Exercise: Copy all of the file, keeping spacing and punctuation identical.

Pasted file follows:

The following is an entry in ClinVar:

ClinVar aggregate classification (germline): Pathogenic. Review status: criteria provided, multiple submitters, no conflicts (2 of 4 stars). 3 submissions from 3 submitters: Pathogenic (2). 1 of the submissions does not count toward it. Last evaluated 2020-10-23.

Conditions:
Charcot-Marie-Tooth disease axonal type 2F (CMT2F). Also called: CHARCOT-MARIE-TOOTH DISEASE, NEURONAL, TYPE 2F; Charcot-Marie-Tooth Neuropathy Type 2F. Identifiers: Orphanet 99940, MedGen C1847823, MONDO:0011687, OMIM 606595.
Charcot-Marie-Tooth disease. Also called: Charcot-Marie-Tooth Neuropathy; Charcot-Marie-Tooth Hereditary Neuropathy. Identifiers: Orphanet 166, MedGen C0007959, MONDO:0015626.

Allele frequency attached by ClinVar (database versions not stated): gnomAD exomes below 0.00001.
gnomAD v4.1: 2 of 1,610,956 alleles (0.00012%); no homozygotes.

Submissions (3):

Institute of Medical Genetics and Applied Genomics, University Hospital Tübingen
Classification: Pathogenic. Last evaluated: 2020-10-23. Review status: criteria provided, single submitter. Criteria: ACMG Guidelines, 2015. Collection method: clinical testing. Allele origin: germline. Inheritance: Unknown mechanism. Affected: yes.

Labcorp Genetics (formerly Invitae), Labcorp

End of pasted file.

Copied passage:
The following is an entry in ClinVar:

ClinVar aggregate classification (germline): Pathogenic. Review status: criteria provided, multiple submitters, no conflicts (2 of 4 stars). 3 submissions from 3 submitters: Pathogenic (2). 1 of the submissions does not count toward it. Last evaluated 2020-10-23.

Conditions:
Charcot-Marie-Tooth disease axonal type 2F (CMT2F). Also called: CHARCOT-MARIE-TOOTH DISEASE, NEURONAL, TYPE 2F; Charcot-Marie-Tooth Neuropathy Type 2F. Identifiers: Orphanet 99940, MedGen C1847823, MONDO:0011687, OMIM 606595.
Charcot-Marie-Tooth disease. Also called: Charcot-Marie-Tooth Neuropathy; Charcot-Marie-Tooth Hereditary Neuropathy. Identifiers: Orphanet 166, MedGen C0007959, MONDO:0015626.

Allele frequency attached by ClinVar (database versions not stated): gnomAD exomes below 0.00001.
gnomAD v4.1: 2 of 1,610,956 alleles (0.00012%); no homozygotes.

Submissions (3):

Institute of Medical Genetics and Applied Genomics, University Hospital Tübingen
Classification: Pathogenic. Last evaluated: 2020-10-23. Review status: criteria provided, single submitter. Criteria: ACMG Guidelines, 2015. Collection method: clinical testing. Allele origin: germline. Inheritance: Unknown mechanism. Affected: yes.

Labcorp Genetics (formerly Invitae), Labcorp